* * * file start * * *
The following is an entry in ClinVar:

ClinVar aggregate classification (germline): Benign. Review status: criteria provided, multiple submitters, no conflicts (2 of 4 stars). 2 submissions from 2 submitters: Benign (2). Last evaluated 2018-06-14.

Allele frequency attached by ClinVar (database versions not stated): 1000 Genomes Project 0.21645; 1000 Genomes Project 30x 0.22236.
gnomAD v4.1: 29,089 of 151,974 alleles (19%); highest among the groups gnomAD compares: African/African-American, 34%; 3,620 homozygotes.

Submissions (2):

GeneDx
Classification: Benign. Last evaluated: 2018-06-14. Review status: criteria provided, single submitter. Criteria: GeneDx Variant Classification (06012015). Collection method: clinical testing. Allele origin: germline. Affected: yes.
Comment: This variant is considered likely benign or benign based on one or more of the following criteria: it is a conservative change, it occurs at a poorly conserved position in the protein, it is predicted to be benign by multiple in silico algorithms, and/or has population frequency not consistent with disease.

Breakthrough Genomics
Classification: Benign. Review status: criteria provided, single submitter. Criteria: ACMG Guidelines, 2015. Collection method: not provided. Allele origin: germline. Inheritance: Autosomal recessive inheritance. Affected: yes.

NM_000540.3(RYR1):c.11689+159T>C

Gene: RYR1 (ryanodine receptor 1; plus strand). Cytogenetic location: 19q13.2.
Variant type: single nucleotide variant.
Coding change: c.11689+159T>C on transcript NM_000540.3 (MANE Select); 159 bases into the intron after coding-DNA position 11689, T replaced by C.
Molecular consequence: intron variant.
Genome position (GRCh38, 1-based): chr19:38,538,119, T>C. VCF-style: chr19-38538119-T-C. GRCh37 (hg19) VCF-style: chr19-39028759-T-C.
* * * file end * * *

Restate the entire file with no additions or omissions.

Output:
The following is an entry in ClinVar:

ClinVar aggregate classification (germline): Benign. Review status: criteria provided, multiple submitters, no conflicts (2 of 4 stars). 2 submissions from 2 submitters: Benign (2). Last evaluated 2018-06-14.

Allele frequency attached by ClinVar (database versions not stated): 1000 Genomes Project 0.21645; 1000 Genomes Project 30x 0.22236.
gnomAD v4.1: 29,089 of 151,974 alleles (19%); highest among the groups gnomAD compares: African/African-American, 34%; 3,620 homozygotes.

Submissions (2):

GeneDx
Classification: Benign. Last evaluated: 2018-06-14. Review status: criteria provided, single submitter. Criteria: GeneDx Variant Classification (06012015). Collection method: clinical testing. Allele origin: germline. Affected: yes.
Comment: This variant is considered likely benign or benign based on one or more of the following criteria: it is a conservative change, it occurs at a poorly conserved position in the protein, it is predicted to be benign by multiple in silico algorithms, and/or has population frequency not consistent with disease.

Breakthrough Genomics
Classification: Benign. Review status: criteria provided, single submitter. Criteria: ACMG Guidelines, 2015. Collection method: not provided. Allele origin: germline. Inheritance: Autosomal recessive inheritance. Affected: yes.

NM_000540.3(RYR1):c.11689+159T>C

Gene: RYR1 (ryanodine receptor 1; plus strand). Cytogenetic location: 19q13.2.
Variant type: single nucleotide variant.
Coding change: c.11689+159T>C on transcript NM_000540.3 (MANE Select); 159 bases into the intron after coding-DNA position 11689, T replaced by C.
Molecular consequence: intron variant.
Genome position (GRCh38, 1-based): chr19:38,538,119, T>C. VCF-style: chr19-38538119-T-C. GRCh37 (hg19) VCF-style: chr19-39028759-T-C.